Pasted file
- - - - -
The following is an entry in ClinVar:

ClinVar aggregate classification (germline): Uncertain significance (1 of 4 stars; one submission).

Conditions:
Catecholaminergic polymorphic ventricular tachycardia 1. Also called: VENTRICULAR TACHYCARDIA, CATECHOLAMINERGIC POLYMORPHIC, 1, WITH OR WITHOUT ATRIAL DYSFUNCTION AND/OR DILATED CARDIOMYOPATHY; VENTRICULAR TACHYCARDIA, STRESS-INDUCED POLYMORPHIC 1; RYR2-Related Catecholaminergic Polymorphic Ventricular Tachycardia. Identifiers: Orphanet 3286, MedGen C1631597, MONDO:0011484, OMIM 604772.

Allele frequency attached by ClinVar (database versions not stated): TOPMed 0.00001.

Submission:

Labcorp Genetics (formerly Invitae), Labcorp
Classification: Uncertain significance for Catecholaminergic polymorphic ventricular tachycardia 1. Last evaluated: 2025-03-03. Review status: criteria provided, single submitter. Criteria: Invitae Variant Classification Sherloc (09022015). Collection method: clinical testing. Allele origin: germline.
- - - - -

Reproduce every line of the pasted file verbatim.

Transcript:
The following is an entry in ClinVar:

ClinVar aggregate classification (germline): Uncertain significance (1 of 4 stars; one submission).

Conditions:
Catecholaminergic polymorphic ventricular tachycardia 1. Also called: VENTRICULAR TACHYCARDIA, CATECHOLAMINERGIC POLYMORPHIC, 1, WITH OR WITHOUT ATRIAL DYSFUNCTION AND/OR DILATED CARDIOMYOPATHY; VENTRICULAR TACHYCARDIA, STRESS-INDUCED POLYMORPHIC 1; RYR2-Related Catecholaminergic Polymorphic Ventricular Tachycardia. Identifiers: Orphanet 3286, MedGen C1631597, MONDO:0011484, OMIM 604772.

Allele frequency attached by ClinVar (database versions not stated): TOPMed 0.00001.

Submission:

Labcorp Genetics (formerly Invitae), Labcorp
Classification: Uncertain significance for Catecholaminergic polymorphic ventricular tachycardia 1. Last evaluated: 2025-03-03. Review status: criteria provided, single submitter. Criteria: Invitae Variant Classification Sherloc (09022015). Collection method: clinical testing. Allele origin: germline.